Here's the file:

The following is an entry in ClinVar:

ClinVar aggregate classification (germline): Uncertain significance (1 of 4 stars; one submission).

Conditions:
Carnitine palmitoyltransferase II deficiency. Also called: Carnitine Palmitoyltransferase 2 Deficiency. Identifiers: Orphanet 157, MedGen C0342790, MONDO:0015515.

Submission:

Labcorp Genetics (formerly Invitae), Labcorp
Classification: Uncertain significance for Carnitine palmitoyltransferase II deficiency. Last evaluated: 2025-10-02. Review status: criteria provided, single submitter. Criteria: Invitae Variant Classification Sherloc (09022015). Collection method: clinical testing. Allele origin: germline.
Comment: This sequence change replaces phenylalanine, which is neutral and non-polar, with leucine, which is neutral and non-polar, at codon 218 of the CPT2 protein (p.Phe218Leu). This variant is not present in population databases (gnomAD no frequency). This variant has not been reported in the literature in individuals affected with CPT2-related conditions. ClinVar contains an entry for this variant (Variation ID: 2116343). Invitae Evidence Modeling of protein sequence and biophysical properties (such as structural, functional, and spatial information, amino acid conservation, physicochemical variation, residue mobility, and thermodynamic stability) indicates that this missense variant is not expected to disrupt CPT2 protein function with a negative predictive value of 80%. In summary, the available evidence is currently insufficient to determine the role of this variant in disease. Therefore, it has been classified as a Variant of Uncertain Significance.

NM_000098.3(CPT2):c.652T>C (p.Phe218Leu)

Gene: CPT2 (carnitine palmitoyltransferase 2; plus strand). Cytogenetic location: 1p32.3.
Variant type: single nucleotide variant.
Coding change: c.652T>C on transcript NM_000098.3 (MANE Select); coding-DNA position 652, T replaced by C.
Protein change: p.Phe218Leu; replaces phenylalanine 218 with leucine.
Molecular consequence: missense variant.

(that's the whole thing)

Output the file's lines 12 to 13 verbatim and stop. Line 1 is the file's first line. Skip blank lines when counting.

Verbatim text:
Coding change: c.652T>C on transcript NM_000098.3 (MANE Select); coding-DNA position 652, T replaced by C.
Protein change: p.Phe218Leu; replaces phenylalanine 218 with leucine.